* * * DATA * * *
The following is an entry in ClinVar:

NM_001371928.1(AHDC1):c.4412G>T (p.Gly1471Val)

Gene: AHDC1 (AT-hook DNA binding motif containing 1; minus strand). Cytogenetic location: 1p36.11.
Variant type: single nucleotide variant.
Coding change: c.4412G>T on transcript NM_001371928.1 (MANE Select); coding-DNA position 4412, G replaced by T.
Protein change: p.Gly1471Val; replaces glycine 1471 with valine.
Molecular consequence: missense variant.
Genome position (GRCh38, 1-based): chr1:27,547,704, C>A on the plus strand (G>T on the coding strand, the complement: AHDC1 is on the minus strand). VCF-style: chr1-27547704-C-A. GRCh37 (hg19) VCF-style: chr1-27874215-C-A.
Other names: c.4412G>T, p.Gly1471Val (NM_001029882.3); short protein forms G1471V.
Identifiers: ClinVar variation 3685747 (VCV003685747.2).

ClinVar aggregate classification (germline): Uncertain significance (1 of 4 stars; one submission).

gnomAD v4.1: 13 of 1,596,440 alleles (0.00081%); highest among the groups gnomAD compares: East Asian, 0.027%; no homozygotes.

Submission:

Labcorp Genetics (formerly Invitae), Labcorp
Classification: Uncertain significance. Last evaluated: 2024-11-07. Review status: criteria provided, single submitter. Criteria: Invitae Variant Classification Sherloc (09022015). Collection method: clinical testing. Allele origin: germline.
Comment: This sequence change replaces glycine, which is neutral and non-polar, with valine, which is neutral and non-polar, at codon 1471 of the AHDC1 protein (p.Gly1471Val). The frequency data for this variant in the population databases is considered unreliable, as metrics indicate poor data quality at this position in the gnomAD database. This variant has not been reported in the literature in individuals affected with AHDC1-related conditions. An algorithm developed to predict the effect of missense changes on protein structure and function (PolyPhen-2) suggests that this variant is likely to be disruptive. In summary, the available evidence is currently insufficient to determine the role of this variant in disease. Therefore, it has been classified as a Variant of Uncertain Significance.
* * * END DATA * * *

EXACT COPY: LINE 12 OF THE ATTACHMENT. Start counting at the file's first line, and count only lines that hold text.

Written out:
gnomAD v4.1: 13 of 1,596,440 alleles (0.00081%); highest among the groups gnomAD compares: East Asian, 0.027%; no homozygotes.